Thriller fiction is basically any type of short story, play, teleplay, film or novel that is suspenseful in its nature. The thriller genre includes many sub-genres, such as crime, spy, legal, medical and psychological. Thrillers typically involve a hero or heroine battling a villain or villains in order to achieve a goal, rescue someone or find the truth about something. A fast pace, exciting plot and a building up of tension are the key requirements of riveting thriller fiction.
Like the mystery genre, the audience of thrillers should be always be left wondering what will happen next. Unlike mysteries though, the reader or viewer may know exactly who the murderer or villain is, and maybe even right from the beginning of the story. In thriller fiction, the antagonist may be extremely evil, such as in a horror film, yet in most cases this villain isn't supernatural.
Rather, the villains fit with their sub-genres, such as a seemingly soulless or remorseless lawyer in legal thriller fiction. The plot revolves around a battle between the villain and the hero of the story. Since the pace must be fast in thrillers to keep the story exciting for readers or viewers, the action in this type of genre is often nonstop. Yet, thrillers may or may not contain a lot of physical action such as car chases, fights and the like. Unlike action-adventure, the tone of thrillers is usually more poignant, psychological or even melodramatic in that the excitement can be emotional rather than physical.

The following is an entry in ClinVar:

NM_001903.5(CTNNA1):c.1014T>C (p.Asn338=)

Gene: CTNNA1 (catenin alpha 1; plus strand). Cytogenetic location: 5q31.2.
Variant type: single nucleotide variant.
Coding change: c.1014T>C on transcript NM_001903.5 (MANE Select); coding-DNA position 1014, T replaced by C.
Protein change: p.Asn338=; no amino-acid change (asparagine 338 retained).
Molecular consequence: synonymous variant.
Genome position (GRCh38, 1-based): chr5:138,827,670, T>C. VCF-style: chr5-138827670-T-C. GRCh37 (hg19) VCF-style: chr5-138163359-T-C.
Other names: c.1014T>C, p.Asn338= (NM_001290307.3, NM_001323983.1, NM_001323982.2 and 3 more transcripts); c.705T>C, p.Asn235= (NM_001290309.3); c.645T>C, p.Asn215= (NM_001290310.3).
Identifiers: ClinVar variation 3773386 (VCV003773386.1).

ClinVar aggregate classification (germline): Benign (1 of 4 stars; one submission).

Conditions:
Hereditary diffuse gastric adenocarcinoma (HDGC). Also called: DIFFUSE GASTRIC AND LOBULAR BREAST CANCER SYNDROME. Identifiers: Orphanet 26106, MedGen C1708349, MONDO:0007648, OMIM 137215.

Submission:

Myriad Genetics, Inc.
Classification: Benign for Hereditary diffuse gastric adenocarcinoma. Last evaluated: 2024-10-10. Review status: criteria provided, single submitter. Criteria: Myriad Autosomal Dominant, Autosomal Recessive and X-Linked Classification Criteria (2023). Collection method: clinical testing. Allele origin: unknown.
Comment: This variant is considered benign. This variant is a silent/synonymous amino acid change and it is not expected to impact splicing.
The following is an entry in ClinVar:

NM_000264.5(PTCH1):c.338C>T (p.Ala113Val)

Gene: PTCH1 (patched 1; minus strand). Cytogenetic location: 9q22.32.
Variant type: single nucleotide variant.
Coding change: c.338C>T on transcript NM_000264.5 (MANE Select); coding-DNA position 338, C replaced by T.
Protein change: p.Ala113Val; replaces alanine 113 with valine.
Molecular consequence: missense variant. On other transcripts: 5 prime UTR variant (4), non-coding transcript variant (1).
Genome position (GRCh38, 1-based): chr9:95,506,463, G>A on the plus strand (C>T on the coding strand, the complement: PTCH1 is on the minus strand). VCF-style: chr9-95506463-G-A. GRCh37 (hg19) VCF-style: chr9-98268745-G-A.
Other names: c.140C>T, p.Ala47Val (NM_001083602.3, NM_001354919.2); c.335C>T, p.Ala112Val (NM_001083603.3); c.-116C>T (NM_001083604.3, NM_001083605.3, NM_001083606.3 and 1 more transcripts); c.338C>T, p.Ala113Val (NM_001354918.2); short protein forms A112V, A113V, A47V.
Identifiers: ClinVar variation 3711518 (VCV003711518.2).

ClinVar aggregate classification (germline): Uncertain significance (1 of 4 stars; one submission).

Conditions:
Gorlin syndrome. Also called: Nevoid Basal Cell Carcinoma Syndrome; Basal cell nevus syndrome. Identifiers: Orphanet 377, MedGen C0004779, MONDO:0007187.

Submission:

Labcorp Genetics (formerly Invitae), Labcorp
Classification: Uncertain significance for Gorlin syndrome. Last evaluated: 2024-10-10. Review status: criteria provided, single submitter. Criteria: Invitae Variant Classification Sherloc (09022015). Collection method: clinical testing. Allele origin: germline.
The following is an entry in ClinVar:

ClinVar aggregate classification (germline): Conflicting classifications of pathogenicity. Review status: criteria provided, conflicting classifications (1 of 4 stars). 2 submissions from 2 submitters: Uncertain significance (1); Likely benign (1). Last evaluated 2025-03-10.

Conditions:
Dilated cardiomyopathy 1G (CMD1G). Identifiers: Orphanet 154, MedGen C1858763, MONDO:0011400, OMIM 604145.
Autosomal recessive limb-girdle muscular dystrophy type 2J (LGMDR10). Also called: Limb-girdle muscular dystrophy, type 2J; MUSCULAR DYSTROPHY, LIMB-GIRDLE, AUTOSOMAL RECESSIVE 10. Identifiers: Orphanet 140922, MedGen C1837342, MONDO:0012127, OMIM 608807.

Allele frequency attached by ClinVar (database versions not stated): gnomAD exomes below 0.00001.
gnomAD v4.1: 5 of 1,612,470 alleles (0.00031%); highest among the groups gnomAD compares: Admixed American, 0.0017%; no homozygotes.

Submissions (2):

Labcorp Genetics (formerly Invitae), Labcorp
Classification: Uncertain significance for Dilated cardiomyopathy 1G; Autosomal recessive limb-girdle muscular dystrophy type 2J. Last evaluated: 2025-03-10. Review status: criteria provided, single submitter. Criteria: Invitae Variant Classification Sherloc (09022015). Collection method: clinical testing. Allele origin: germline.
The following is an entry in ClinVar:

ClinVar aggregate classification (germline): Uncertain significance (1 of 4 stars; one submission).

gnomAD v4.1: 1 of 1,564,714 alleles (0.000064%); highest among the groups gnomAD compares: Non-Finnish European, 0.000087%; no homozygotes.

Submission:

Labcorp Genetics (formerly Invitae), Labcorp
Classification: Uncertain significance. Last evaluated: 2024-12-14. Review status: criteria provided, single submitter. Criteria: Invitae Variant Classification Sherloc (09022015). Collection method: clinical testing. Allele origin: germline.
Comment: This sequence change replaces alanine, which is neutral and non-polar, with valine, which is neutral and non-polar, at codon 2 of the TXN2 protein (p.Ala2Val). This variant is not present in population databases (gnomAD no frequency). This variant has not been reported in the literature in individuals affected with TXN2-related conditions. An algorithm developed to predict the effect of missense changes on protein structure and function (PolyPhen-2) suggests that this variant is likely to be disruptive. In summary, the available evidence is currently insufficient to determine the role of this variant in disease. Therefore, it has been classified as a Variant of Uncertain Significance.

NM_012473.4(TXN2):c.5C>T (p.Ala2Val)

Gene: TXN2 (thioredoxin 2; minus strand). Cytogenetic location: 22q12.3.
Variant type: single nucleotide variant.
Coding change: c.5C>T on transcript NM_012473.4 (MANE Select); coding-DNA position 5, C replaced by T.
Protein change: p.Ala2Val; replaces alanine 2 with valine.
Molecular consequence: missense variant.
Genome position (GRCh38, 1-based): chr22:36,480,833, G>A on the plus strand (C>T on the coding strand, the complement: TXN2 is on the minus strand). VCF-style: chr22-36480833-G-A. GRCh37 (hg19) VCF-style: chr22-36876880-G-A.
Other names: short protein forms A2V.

For instance, in a crime thriller, the villain may be a murderer playing a "cat and mouse" game with the hero who is the police detective trying to catch him. A certain tension can often be felt when watching film or television thriller fiction. It may be what is often described as "sitting on the edge of your seat," meaning that viewers can be so caught up in the exciting storyline of a thriller movie that they may, without even realizing it, lean forward as far as they can toward the screen.
Similarly, readers of a well-written thriller novel may feel unable to put the book down due to anticipation about wanting to know what will happen next in the plot. For example, in a medical thriller, doctors may be battling the effects of a plague released by bio-terrorists to stop the virus from spreading before it's too late and people die. In some especially suspenseful thriller fiction, there are several plot twists that totally change what viewers may expect to occur before a resolved ending takes place.